TV: The Worst Form of Advertising Except All Those Others That Have Been Tried

Categories: TV Advertising

Written By

April 20th, 2012

The fact that broadcast TV advertising has maintained its pricing margin (per ratings point) over cable TV has puzzled me for awhile. I've always chalked it up to inertia, it's that way because it's *always* been that way.

However, below is an explanation of the situation from Brian Wieser, Senior Research Analyst at Pivotal Research Group that is a far more detailed. Plus, I loved the title.

Enjoy.

TV: The Worst Form of Advertising Except All Those Others That Have Been Tried

Network TV’s Advantages Remain Durable; Benefits Accrue To Strong Programmers, Namely CBS

We’ve written regularly about expectations for national TV, where in a flat-volume Upfront we expect 8% price increases for the volume leader (CBS in 2012), with other networks below this level. Complaints echoed in feedback we receive from buyers on this matter are widespread – as they have been for decades – about price increases being too high. The problem is that advertising on television satisfies most large marketers’ goals better than alternatives, and its advantages hold as more consumers watch more TV more often than any other medium. Winston Churchill once described democracy as “the worst form of government except for all those others that have been tried.” TV and advertising maintain a similar relationship. For as long as there is growth in products which differentiate themselves vs. their competition on the basis of brand-attribute awareness, and as long as TV is viewed as the primary driver of brand awareness, TV will grow its revenue base.

Despite this reliance, the pricing outcomes in our models can be altered. Pricing is a function of the industry’s structure and the preferences of marketers, and if those preferences change, so will pricing. To review our characterization of the market, we have in network television:

  • A small, tacitly collusive group of sellers which most efficiently enable advertisers to buy packages of reach, frequency and gross ratings points in a similar way (operations associated with campaign execution) with similar means of assessment. No cable network can compete with broadcast networks in terms of the reach because virtually everyone watches some broadcast TV. All cable networks rolled up could not reach much more than 90% of audiences.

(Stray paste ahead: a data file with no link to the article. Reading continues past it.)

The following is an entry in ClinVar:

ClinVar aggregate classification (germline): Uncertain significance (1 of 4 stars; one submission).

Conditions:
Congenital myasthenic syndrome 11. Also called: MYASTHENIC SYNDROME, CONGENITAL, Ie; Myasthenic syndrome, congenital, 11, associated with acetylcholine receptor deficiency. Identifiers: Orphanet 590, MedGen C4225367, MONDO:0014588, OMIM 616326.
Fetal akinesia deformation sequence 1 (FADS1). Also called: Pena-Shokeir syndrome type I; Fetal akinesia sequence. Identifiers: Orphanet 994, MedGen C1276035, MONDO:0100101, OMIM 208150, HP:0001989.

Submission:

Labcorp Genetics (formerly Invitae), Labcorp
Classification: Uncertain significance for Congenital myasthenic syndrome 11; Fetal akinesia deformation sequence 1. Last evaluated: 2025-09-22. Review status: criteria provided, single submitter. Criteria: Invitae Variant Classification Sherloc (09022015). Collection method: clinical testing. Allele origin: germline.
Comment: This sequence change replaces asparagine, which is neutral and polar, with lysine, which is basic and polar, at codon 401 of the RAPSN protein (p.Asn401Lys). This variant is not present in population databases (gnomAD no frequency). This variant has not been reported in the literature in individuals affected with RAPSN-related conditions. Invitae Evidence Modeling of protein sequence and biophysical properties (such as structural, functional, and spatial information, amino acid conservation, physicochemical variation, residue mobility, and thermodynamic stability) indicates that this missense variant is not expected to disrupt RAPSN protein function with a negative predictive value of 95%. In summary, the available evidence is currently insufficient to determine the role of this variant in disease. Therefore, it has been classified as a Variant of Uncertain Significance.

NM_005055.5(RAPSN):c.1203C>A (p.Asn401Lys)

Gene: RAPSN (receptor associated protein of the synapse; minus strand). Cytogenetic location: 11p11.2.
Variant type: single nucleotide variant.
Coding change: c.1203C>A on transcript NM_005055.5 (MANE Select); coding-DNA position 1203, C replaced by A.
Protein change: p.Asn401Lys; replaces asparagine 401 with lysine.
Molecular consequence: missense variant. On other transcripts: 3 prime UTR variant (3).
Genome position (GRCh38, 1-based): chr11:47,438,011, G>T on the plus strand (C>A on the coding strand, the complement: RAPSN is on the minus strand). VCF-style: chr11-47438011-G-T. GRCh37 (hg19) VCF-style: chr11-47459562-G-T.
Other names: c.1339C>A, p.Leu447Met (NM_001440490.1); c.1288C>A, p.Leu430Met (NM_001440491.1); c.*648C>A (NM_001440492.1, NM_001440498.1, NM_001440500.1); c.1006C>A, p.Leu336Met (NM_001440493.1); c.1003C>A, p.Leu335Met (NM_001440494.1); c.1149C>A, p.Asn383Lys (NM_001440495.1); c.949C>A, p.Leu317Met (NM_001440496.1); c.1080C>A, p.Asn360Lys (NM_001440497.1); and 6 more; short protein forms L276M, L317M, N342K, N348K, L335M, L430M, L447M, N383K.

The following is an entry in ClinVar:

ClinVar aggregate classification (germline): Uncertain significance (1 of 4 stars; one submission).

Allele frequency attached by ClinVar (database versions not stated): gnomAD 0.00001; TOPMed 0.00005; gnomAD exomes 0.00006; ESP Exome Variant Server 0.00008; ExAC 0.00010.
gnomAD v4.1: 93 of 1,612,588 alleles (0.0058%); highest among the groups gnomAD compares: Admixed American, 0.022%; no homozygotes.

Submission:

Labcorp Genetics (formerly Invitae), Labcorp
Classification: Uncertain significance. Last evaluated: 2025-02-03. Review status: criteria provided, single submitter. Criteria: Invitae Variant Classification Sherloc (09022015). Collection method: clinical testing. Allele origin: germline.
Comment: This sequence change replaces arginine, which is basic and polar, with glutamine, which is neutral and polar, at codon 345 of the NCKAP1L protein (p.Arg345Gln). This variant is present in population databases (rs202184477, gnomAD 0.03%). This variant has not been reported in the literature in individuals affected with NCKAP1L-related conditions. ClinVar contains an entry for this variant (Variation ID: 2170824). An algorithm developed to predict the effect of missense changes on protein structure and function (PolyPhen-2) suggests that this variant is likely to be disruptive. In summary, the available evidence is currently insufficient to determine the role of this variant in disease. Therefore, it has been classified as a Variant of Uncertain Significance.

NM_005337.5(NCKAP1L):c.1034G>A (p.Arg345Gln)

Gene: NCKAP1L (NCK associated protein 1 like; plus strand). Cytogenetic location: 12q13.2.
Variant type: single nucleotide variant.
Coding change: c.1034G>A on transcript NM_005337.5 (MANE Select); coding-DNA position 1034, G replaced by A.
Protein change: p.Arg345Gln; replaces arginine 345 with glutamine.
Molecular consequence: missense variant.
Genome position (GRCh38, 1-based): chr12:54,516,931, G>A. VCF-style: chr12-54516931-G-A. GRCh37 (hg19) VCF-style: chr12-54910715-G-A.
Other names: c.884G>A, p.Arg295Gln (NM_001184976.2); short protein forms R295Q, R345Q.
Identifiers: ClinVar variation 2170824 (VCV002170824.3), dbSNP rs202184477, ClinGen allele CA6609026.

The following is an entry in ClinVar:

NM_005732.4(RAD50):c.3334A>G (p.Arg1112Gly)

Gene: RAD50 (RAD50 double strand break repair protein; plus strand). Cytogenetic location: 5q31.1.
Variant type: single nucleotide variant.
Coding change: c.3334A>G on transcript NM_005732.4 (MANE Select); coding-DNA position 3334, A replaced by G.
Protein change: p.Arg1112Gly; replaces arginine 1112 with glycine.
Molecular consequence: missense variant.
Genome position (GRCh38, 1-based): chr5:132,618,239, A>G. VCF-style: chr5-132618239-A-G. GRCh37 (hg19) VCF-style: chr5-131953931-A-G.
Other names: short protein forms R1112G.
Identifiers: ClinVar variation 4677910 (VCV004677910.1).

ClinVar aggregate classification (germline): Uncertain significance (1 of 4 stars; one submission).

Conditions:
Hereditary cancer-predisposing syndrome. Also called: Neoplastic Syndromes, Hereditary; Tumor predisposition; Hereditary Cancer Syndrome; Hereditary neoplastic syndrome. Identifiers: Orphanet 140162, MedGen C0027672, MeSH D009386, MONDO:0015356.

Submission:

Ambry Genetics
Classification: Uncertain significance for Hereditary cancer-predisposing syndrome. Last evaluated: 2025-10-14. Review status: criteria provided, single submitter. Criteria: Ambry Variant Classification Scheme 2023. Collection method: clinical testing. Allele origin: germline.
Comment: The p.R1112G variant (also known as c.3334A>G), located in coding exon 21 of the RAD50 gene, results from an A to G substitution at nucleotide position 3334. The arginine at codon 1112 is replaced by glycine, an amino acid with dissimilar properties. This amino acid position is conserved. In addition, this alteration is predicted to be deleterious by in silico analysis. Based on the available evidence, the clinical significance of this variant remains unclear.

• Sellers who are mostly indifferent as to which advertisers buy inventory, while marketers exhibit strong preferences for specific programs on specific networks, and sometimes seek to prevent a competitor from advertising on those programs.
  • Each seller knows 100% of the demand for its specific programs; no buyer (via their agency) knows all of the demand for specific program, and typically knows much less.

    Under these circumstances, prices can rise well ahead of inflation regardless of ratings changes. Advertisers pay up because doing so is better than alternatives, given marketers’ preferences. However, pricing outcomes could be improved for marketers if they made decisions differently. To illustrate how they could do this, consider a matrix with one continuum ranging from scarce to plentiful, and the other from strategic to non-strategic. Network TV fits in a strategic quadrant because of programming quality and its ability to rapidly accumulate reach; it would be scarce because of declining ratings.

    Buyers can only reclaim pricing power by reducing scarcity. They can do this by assessing more stringently whether or not specific programs matter in driving business outcomes (chances are few programs would ever be expected to have the business effects that American Idol has for A&T or Coca- Cola, or that The Biggest Loser has for Weight Watchers) and become increasingly indifferent to which inventory they receive, as long as they secure the reach and frequency they require. All of a sudden, the negotiating dynamic can change.

    However, for many marketers, much of network TV is, in fact, strategic and difficult to replicate in terms of outcomes. Consequently, one strategy is to secure inventory through even longer-term contracts (with lower-than-otherwise-expected price increases for marketers in exchange for reduced risk for the programmer) than those which already exist. To some degree brands reliant on sports properties already do this; arguably more of this sort of activity could occur in the future.

    Creating alternatives – and a “credible ability to walk away” – is the only way to reduce pricing. For now, neither cable TV nor online video, nor other media yet provides sufficient credibility to accomplish this goal for the largest brands, even as incremental shares of marketers’ budgets shift to new platforms. Network TV remains a fixed starting point for TV plans, and will continue to serve this purpose for as long as it satisfies goals better than any alternative that may be tried.

 
  • Liz

    *Liz attempts to conjure up memories of high school economics class and fails. Brain melts.*

  • Common Anomaly

    I thought Pan Am’s sky-writing ad campaign was quite successful.

  • Tommy Mickens

    The article was interesting.

    So, if I’m interpreting it correctly, it’s saying that, even with the same demo, buyers prefer network to cable because they buy “packages of reach” and network has more reach. So, in other words, they buy packages which means their commercials go on different programs on a network, and different programs on a network would reach a larger audience than different programs on a cable station, even if the ratings were similar, since they’re assuming more of the same people would watch the equally rated programs on a cable network. Yes or no?

    If that’s right, then I suppose that does make sense. I thought buyers could buy commercials on a single show though? If that’s the case, then I don’t see how it’d make any difference between a cable show and a network show with the same ratings. But if they buy in packages, yeah, it seems safe to assume a wider variety watches various shows on a network than on a cable channel.